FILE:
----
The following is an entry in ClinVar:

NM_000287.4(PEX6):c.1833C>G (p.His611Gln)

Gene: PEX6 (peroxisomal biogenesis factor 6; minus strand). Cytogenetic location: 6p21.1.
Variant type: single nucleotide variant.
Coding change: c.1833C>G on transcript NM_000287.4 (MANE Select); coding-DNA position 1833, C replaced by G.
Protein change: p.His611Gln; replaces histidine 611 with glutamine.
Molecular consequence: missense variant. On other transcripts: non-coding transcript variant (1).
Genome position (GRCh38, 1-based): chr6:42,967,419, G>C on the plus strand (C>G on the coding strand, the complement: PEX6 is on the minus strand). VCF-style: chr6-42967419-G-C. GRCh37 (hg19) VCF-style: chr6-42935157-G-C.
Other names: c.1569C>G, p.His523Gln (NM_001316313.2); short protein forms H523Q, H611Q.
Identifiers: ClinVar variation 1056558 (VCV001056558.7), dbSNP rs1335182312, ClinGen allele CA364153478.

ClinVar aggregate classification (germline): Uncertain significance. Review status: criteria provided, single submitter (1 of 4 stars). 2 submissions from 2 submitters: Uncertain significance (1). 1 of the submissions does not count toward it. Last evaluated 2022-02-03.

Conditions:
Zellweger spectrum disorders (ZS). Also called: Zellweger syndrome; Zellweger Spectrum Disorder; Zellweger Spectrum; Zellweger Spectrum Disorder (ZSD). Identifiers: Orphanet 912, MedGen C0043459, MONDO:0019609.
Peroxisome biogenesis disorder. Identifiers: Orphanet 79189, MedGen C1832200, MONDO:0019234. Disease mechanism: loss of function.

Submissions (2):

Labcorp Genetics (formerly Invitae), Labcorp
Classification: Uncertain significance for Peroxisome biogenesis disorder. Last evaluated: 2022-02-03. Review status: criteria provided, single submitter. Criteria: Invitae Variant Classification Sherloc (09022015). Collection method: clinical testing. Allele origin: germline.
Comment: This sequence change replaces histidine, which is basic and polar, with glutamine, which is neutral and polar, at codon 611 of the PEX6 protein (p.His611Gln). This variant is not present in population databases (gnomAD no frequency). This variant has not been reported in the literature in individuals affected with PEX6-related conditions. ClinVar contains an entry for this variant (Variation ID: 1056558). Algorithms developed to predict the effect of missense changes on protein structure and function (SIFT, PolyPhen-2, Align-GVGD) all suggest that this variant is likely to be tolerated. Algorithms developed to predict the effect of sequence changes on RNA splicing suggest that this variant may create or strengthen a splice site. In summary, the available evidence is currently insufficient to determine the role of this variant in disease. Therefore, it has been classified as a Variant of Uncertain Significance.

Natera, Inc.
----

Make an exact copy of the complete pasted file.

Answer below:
The following is an entry in ClinVar:

NM_000287.4(PEX6):c.1833C>G (p.His611Gln)

Gene: PEX6 (peroxisomal biogenesis factor 6; minus strand). Cytogenetic location: 6p21.1.
Variant type: single nucleotide variant.
Coding change: c.1833C>G on transcript NM_000287.4 (MANE Select); coding-DNA position 1833, C replaced by G.
Protein change: p.His611Gln; replaces histidine 611 with glutamine.
Molecular consequence: missense variant. On other transcripts: non-coding transcript variant (1).
Genome position (GRCh38, 1-based): chr6:42,967,419, G>C on the plus strand (C>G on the coding strand, the complement: PEX6 is on the minus strand). VCF-style: chr6-42967419-G-C. GRCh37 (hg19) VCF-style: chr6-42935157-G-C.
Other names: c.1569C>G, p.His523Gln (NM_001316313.2); short protein forms H523Q, H611Q.
Identifiers: ClinVar variation 1056558 (VCV001056558.7), dbSNP rs1335182312, ClinGen allele CA364153478.

ClinVar aggregate classification (germline): Uncertain significance. Review status: criteria provided, single submitter (1 of 4 stars). 2 submissions from 2 submitters: Uncertain significance (1). 1 of the submissions does not count toward it. Last evaluated 2022-02-03.

Conditions:
Zellweger spectrum disorders (ZS). Also called: Zellweger syndrome; Zellweger Spectrum Disorder; Zellweger Spectrum; Zellweger Spectrum Disorder (ZSD). Identifiers: Orphanet 912, MedGen C0043459, MONDO:0019609.
Peroxisome biogenesis disorder. Identifiers: Orphanet 79189, MedGen C1832200, MONDO:0019234. Disease mechanism: loss of function.

Submissions (2):

Labcorp Genetics (formerly Invitae), Labcorp
Classification: Uncertain significance for Peroxisome biogenesis disorder. Last evaluated: 2022-02-03. Review status: criteria provided, single submitter. Criteria: Invitae Variant Classification Sherloc (09022015). Collection method: clinical testing. Allele origin: germline.
Comment: This sequence change replaces histidine, which is basic and polar, with glutamine, which is neutral and polar, at codon 611 of the PEX6 protein (p.His611Gln). This variant is not present in population databases (gnomAD no frequency). This variant has not been reported in the literature in individuals affected with PEX6-related conditions. ClinVar contains an entry for this variant (Variation ID: 1056558). Algorithms developed to predict the effect of missense changes on protein structure and function (SIFT, PolyPhen-2, Align-GVGD) all suggest that this variant is likely to be tolerated. Algorithms developed to predict the effect of sequence changes on RNA splicing suggest that this variant may create or strengthen a splice site. In summary, the available evidence is currently insufficient to determine the role of this variant in disease. Therefore, it has been classified as a Variant of Uncertain Significance.

Natera, Inc.